Europe’s Auto Industry
is Different from the U. S. And Not in a Good Way
The key word in describing
Europe’s economy these days is
not growth, it is not greater employment and it is not future prosperity. The key word is survival. The average family in Europe other than in Germany and a few other smaller countries these days is looking solely for economic survival, maintaining of basic
living standards. This is almost
certainly going to be impossible.
Case in point is the devastation that the continuation of the Great Depression (after a short interval of false recovery) is having on the auto industry in
All told, auto makers here are selling about 20% fewer cars than they were in 2007, leaving many with mounting losses and far more plants, workers and production equipment than they can keep busy.
"Europe is a mess," John Hoffecker, a managing director at AlixPartners a consulting firm with a large automotive practice, said this week in an interview.
Powerful labor unions and most European governments fight efforts to close plants because of the jobs that are lost. As a result, auto makers keep their factories open but cut their hours and assembly-line speeds to reduce production. About 30 of the 98 European auto-assembly plants owned by major car makers are operating below 70% of their capacity, levels that typically cause plants to run up significant losses, according to AlixPartners.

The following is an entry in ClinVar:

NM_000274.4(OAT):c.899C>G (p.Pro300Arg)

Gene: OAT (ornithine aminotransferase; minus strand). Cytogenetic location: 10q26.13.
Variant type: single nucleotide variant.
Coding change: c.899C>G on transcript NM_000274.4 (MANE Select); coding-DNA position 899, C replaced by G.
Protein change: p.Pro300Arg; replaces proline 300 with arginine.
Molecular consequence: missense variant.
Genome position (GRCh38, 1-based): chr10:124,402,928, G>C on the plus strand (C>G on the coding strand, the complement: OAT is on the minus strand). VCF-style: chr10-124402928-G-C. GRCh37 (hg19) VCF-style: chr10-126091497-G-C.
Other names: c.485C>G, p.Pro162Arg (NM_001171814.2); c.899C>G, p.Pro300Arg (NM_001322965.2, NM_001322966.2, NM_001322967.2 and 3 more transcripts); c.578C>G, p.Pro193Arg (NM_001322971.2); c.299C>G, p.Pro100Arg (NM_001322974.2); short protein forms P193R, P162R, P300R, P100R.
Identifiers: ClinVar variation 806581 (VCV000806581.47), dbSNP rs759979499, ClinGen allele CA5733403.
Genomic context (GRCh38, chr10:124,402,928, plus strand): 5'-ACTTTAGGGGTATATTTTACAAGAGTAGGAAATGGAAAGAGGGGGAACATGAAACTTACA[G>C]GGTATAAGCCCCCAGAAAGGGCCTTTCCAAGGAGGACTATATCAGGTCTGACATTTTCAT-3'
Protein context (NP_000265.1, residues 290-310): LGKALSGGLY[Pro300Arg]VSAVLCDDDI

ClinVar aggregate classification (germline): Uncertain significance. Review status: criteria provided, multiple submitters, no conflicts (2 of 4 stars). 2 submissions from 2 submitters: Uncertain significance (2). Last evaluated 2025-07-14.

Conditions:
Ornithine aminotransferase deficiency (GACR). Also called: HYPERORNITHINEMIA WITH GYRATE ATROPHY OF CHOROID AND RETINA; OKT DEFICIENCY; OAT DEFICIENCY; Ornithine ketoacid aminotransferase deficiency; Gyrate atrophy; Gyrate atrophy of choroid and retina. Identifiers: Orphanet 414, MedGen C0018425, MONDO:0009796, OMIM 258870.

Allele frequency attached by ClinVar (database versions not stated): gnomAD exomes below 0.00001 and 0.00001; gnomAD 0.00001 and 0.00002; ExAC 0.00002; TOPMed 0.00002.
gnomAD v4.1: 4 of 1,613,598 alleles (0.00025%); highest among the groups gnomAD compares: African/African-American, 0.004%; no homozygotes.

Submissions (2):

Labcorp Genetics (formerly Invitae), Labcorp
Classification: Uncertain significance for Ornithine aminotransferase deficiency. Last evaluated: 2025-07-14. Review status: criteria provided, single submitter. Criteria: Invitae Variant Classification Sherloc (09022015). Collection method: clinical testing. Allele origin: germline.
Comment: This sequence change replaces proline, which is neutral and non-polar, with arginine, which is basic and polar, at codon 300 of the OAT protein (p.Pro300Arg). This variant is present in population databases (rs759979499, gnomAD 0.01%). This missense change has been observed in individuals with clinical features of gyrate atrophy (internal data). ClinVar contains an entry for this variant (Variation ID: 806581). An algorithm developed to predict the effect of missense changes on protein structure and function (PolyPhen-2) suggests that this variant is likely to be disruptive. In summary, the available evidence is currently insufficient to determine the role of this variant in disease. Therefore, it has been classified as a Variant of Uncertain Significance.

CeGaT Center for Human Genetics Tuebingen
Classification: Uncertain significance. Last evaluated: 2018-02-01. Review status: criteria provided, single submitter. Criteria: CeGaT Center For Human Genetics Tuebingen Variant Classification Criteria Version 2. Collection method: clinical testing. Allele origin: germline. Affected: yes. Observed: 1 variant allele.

The interesting question from an economics point (which we here in the
United States can ask since we are not affected
by the economic conditions of this critical industry in Europe and can view these issues as 'interesting' and not as 'devastating') is
why the United States has
seen recovery in its auto industry, and Europe
has not. The answer would seem to lie
largely in the different nature of the transportation systems in the two
continents. North America’s
transportation system is auto driven;
people in the U. S.
use the auto as the basic form of commuting and for shopping trips and for
When the family car or the business car is worn out, it must be replaced, and given the level of driving the wearing out thing happens quickly. Because
U. S. auto sales dropped
significantly in the Great Recession, it was only a matter of time before auto
sales had to recover. Transportation is
mass transit facilities and inter city rail transportation is much more
prevalent. European commuters and
vacationers have alternatives to the auto, and they use them. Furthermore Europe
has a higher degree of diesel automobiles than the U.
S. and their longevity is very high compared to the U.
S. High gasoline prices also discourage
driving in Europe. The result, European can allow their auto’s
to age when economic conditions require postponing the new car purchase.
All of this is just another example of how the austerity programs in
are counter productive. By cutting
personal income they cut personal consumption, which means a decrease in the demand for things like autos, a result that is surprising only
to European policy makers. As for
implementing policy, about the only suggestion is to spread the misery.
Fiat and Chrysler Chief Executive Sergio Marchionne has been calling for concerted action by the European Union and European auto makers to reduce excess capacity.
"If we draft a plan that spreads the capacity reduction over all the countries involved, it seems to me it is easier to sell it," said Mr. Marchionne, who is currently serving as president of the association of European auto makers, known as ACEA.
but spreading misery does not reduce it, it just spreads it.